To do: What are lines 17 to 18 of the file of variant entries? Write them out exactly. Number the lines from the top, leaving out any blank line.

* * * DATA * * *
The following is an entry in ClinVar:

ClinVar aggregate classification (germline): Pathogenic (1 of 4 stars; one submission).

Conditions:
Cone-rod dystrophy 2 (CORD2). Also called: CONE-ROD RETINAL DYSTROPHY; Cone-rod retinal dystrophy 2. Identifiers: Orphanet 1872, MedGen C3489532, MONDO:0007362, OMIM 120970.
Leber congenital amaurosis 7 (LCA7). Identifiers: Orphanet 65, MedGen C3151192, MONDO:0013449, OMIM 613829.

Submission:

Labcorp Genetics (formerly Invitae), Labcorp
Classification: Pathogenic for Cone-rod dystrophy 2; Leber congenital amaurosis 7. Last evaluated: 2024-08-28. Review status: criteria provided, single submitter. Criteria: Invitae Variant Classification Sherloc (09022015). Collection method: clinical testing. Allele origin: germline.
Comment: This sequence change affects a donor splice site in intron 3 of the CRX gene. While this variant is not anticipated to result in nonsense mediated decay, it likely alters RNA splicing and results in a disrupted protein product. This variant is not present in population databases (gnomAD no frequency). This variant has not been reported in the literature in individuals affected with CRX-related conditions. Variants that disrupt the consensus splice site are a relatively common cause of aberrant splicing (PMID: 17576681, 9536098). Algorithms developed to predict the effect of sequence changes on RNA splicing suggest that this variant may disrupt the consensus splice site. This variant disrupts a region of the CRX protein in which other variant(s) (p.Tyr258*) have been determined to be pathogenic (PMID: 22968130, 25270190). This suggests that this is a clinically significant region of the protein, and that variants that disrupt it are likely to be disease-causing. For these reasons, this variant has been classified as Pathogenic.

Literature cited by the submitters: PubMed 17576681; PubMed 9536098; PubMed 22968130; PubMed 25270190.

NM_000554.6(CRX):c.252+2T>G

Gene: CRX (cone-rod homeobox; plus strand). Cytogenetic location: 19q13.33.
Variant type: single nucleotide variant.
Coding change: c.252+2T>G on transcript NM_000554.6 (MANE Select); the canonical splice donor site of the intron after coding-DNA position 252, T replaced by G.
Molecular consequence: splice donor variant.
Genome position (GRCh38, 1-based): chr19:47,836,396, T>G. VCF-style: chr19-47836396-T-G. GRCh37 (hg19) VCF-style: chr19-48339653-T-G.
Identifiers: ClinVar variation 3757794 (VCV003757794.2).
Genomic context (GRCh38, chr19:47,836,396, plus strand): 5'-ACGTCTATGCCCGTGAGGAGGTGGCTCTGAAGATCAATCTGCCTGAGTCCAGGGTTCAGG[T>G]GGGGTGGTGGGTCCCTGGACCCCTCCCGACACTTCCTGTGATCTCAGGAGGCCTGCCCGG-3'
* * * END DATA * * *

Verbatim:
Identifiers: ClinVar variation 3757794 (VCV003757794.2).
Genomic context (GRCh38, chr19:47,836,396, plus strand): 5'-ACGTCTATGCCCGTGAGGAGGTGGCTCTGAAGATCAATCTGCCTGAGTCCAGGGTTCAGG[T>G]GGGGTGGTGGGTCCCTGGACCCCTCCCGACACTTCCTGTGATCTCAGGAGGCCTGCCCGG-3'